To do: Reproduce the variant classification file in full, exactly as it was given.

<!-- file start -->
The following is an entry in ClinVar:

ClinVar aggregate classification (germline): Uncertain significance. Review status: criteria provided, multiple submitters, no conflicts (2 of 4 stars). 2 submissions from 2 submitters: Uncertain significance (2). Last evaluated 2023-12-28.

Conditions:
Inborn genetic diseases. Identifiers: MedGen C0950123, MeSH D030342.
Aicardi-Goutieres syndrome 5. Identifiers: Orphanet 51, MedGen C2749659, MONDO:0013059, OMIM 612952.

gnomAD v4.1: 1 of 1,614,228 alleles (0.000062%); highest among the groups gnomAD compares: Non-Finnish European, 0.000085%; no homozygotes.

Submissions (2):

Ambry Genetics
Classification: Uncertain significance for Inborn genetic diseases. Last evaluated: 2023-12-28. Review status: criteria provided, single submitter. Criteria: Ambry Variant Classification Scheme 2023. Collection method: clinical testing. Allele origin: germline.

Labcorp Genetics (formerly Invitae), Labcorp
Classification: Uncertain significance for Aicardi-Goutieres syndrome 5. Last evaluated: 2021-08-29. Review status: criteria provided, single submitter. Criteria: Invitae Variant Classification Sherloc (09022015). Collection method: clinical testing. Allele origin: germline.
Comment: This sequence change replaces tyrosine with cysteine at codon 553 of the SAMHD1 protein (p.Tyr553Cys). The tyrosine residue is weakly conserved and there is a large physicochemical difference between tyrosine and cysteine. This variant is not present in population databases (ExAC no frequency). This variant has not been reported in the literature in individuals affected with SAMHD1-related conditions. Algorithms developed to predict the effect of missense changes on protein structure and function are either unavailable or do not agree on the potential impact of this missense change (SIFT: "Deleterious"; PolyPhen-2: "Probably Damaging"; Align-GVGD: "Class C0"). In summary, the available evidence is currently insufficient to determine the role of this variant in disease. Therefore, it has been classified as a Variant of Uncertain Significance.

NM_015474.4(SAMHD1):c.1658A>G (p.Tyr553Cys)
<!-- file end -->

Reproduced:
The following is an entry in ClinVar:

ClinVar aggregate classification (germline): Uncertain significance. Review status: criteria provided, multiple submitters, no conflicts (2 of 4 stars). 2 submissions from 2 submitters: Uncertain significance (2). Last evaluated 2023-12-28.

Conditions:
Inborn genetic diseases. Identifiers: MedGen C0950123, MeSH D030342.
Aicardi-Goutieres syndrome 5. Identifiers: Orphanet 51, MedGen C2749659, MONDO:0013059, OMIM 612952.

gnomAD v4.1: 1 of 1,614,228 alleles (0.000062%); highest among the groups gnomAD compares: Non-Finnish European, 0.000085%; no homozygotes.

Submissions (2):

Ambry Genetics
Classification: Uncertain significance for Inborn genetic diseases. Last evaluated: 2023-12-28. Review status: criteria provided, single submitter. Criteria: Ambry Variant Classification Scheme 2023. Collection method: clinical testing. Allele origin: germline.

Labcorp Genetics (formerly Invitae), Labcorp
Classification: Uncertain significance for Aicardi-Goutieres syndrome 5. Last evaluated: 2021-08-29. Review status: criteria provided, single submitter. Criteria: Invitae Variant Classification Sherloc (09022015). Collection method: clinical testing. Allele origin: germline.
Comment: This sequence change replaces tyrosine with cysteine at codon 553 of the SAMHD1 protein (p.Tyr553Cys). The tyrosine residue is weakly conserved and there is a large physicochemical difference between tyrosine and cysteine. This variant is not present in population databases (ExAC no frequency). This variant has not been reported in the literature in individuals affected with SAMHD1-related conditions. Algorithms developed to predict the effect of missense changes on protein structure and function are either unavailable or do not agree on the potential impact of this missense change (SIFT: "Deleterious"; PolyPhen-2: "Probably Damaging"; Align-GVGD: "Class C0"). In summary, the available evidence is currently insufficient to determine the role of this variant in disease. Therefore, it has been classified as a Variant of Uncertain Significance.

NM_015474.4(SAMHD1):c.1658A>G (p.Tyr553Cys)